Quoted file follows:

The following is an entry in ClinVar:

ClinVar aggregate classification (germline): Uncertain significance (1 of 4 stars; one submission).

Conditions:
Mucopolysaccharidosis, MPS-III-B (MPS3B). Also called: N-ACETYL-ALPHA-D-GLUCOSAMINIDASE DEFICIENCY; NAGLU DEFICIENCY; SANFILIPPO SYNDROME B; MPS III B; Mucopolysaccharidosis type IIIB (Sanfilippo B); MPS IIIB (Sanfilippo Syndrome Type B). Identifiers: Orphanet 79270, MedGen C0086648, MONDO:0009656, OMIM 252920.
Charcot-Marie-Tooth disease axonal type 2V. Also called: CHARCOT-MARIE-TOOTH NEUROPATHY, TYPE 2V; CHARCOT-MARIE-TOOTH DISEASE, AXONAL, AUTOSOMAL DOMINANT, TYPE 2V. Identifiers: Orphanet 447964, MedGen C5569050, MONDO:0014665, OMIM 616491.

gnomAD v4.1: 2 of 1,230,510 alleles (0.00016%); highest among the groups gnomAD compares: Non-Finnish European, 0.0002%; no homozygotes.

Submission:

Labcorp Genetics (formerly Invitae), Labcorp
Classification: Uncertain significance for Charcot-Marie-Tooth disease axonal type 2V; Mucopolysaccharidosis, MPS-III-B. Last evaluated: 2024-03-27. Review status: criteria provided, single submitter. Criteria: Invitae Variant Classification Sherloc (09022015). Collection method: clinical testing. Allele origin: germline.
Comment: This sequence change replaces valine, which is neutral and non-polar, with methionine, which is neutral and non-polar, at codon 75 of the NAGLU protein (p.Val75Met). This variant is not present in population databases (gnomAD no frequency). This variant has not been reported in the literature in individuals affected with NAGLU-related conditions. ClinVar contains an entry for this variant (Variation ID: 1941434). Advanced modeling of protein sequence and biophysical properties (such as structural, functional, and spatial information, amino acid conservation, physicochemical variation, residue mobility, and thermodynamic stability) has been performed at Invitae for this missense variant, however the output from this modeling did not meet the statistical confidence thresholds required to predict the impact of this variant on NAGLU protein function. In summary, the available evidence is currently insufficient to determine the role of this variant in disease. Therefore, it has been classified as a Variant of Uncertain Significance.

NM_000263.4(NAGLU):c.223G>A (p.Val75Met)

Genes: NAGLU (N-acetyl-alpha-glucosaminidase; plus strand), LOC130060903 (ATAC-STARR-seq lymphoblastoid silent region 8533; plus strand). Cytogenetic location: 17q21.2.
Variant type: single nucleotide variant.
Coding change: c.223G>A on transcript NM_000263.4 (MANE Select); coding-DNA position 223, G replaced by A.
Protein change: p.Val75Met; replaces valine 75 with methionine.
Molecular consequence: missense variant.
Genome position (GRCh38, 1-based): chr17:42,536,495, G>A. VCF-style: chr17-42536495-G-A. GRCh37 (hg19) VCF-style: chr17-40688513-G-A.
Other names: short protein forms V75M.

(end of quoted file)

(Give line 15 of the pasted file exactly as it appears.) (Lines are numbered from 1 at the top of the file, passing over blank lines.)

Protein change: p.Val75Met; replaces valine 75 with methionine.